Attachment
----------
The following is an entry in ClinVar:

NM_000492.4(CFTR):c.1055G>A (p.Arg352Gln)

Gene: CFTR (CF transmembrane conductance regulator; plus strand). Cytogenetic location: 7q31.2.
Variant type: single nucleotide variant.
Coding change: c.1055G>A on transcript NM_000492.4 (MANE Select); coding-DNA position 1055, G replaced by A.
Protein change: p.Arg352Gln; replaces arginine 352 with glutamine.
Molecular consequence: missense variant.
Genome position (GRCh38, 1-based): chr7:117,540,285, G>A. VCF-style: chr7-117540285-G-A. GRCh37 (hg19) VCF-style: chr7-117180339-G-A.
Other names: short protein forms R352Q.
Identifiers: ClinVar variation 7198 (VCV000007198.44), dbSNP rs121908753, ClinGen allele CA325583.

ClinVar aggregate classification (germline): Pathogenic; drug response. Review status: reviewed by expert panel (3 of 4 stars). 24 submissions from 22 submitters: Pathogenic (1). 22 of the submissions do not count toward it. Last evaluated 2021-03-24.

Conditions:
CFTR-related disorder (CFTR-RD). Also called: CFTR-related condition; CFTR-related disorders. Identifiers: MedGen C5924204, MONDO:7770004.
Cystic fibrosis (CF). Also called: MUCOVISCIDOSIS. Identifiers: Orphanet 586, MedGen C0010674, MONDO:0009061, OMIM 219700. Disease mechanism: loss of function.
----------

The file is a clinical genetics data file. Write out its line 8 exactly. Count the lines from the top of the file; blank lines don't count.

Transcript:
Genome position (GRCh38, 1-based): chr7:117,540,285, G>A. VCF-style: chr7-117540285-G-A. GRCh37 (hg19) VCF-style: chr7-117180339-G-A.